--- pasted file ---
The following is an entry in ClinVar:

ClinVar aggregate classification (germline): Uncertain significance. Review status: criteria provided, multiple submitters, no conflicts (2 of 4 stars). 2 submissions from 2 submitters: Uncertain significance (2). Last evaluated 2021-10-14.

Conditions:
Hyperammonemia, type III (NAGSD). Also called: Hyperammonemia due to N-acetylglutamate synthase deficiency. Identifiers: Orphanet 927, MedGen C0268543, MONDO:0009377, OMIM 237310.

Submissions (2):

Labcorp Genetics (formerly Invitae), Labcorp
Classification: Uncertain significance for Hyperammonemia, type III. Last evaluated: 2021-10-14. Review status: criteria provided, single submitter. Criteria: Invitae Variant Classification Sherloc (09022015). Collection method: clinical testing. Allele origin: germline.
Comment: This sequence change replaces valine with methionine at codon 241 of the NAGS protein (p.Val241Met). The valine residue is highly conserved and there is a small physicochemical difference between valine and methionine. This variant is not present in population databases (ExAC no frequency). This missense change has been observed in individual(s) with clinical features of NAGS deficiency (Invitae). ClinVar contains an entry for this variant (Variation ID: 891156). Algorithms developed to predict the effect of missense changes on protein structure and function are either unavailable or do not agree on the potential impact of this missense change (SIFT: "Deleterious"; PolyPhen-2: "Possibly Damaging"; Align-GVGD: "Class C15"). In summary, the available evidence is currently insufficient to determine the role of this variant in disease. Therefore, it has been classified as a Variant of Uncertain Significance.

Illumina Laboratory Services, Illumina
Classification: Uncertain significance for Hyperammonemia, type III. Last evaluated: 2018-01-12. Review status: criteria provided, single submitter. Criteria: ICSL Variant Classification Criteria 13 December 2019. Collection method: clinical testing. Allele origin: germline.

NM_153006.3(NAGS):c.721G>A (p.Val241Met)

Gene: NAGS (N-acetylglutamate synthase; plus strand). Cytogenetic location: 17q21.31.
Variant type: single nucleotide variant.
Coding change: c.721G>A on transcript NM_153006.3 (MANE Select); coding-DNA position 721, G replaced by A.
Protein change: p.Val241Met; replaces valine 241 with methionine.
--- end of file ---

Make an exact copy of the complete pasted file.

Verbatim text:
The following is an entry in ClinVar:

ClinVar aggregate classification (germline): Uncertain significance. Review status: criteria provided, multiple submitters, no conflicts (2 of 4 stars). 2 submissions from 2 submitters: Uncertain significance (2). Last evaluated 2021-10-14.

Conditions:
Hyperammonemia, type III (NAGSD). Also called: Hyperammonemia due to N-acetylglutamate synthase deficiency. Identifiers: Orphanet 927, MedGen C0268543, MONDO:0009377, OMIM 237310.

Submissions (2):

Labcorp Genetics (formerly Invitae), Labcorp
Classification: Uncertain significance for Hyperammonemia, type III. Last evaluated: 2021-10-14. Review status: criteria provided, single submitter. Criteria: Invitae Variant Classification Sherloc (09022015). Collection method: clinical testing. Allele origin: germline.
Comment: This sequence change replaces valine with methionine at codon 241 of the NAGS protein (p.Val241Met). The valine residue is highly conserved and there is a small physicochemical difference between valine and methionine. This variant is not present in population databases (ExAC no frequency). This missense change has been observed in individual(s) with clinical features of NAGS deficiency (Invitae). ClinVar contains an entry for this variant (Variation ID: 891156). Algorithms developed to predict the effect of missense changes on protein structure and function are either unavailable or do not agree on the potential impact of this missense change (SIFT: "Deleterious"; PolyPhen-2: "Possibly Damaging"; Align-GVGD: "Class C15"). In summary, the available evidence is currently insufficient to determine the role of this variant in disease. Therefore, it has been classified as a Variant of Uncertain Significance.

Illumina Laboratory Services, Illumina
Classification: Uncertain significance for Hyperammonemia, type III. Last evaluated: 2018-01-12. Review status: criteria provided, single submitter. Criteria: ICSL Variant Classification Criteria 13 December 2019. Collection method: clinical testing. Allele origin: germline.

NM_153006.3(NAGS):c.721G>A (p.Val241Met)

Gene: NAGS (N-acetylglutamate synthase; plus strand). Cytogenetic location: 17q21.31.
Variant type: single nucleotide variant.
Coding change: c.721G>A on transcript NM_153006.3 (MANE Select); coding-DNA position 721, G replaced by A.
Protein change: p.Val241Met; replaces valine 241 with methionine.